Last week saw the publication of the Government’s ‘Levelling Up’ White Paper. Coming after the much hyped ‘Northern Powerhouse’, there is understandably a lot of cynicism about Government slogans like this. But as an opposition MP, I believe my job is to take the Government seriously though critically, and properly examine what they are offering.

I do believe that the UK’s regional inequality is one of the major problems facing the country. This is not about being anti-the South East – there are clearly major problems of poverty and inequality in all parts of the country. But too much of the UK’s national life is centralised in London, and we have legitimate grievances in the North and Midlands as to the comparative quality of transport services, research funding and the jobs market. No other developed country in the world is as centralised around it’s capital city as the UK is.

There are parts of the Government’s White Paper that infuriate me. It’s far too long at 300 pages – I wonder how many constituents will even look at it – and some bits are appallingly written that suggests it wasn’t properly proof read before publication. There is little mention of the huge cuts to public services since 2010, particularly council funding, police numbers and education budgets, which disproportionally hit areas like Tameside. And where there has been a real renaissance in recent years, such as in the shift which has seen Northern city centres like Manchester boom as people increasingly choose to live there rather than the suburbs, there is no attempt to analyse and learn lessons from this success.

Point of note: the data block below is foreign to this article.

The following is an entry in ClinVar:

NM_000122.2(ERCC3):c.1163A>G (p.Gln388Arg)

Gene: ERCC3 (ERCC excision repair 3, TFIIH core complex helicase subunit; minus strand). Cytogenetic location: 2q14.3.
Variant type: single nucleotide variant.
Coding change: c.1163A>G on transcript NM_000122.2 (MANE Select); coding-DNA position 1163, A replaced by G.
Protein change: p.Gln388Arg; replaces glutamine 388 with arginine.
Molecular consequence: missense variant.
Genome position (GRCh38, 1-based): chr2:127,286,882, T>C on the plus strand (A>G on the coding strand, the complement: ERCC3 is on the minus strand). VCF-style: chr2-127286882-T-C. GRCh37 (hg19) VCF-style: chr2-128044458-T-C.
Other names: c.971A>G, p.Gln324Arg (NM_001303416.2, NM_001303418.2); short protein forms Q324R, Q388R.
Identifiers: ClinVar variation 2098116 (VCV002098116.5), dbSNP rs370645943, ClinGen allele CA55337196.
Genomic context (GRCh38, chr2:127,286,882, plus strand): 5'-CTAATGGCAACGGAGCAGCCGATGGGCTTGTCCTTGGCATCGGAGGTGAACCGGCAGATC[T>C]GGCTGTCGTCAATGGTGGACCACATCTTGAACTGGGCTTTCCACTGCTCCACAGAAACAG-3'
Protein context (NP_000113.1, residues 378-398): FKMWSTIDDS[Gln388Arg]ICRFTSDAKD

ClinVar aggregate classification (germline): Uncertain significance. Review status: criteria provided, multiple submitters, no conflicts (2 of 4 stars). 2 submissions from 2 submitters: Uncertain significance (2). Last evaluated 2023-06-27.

But the real question from this paper concerns the ‘how?’. How will any of this be delivered? The Government’s most significant announcement in this area so far has been to cancel what they promised on a transformative rail plan for the North, and instead offer a cobbled together strategy which is less than the sum of its parts. A u-turn here would be welcome.

Some of the targets in the paper are extremely modest. For instance, that there will be higher employment in very region by 2030 – this should definitely happen anyway given the way population naturally rises every year. By way of comparison, there are around 300,000 extra people in employment in the North West compared to eight years ago. We should be more ambitious on this. Other targets, such as on productivity, growth, housing, and education, would need a near total reversal of the trends that have been evident since 2010. It is messy, lacks cohesion and feels like the authors still don’t understand the areas they are talking about.

For me, addressing these issues can only come through the provision of good jobs and good wages, which is what my work as Shadow Business Secretary is based around. In this White Paper the Government have made big promises. I welcome the chance to hold them accountable for these but also to put forward plans for real solutions to these issues.

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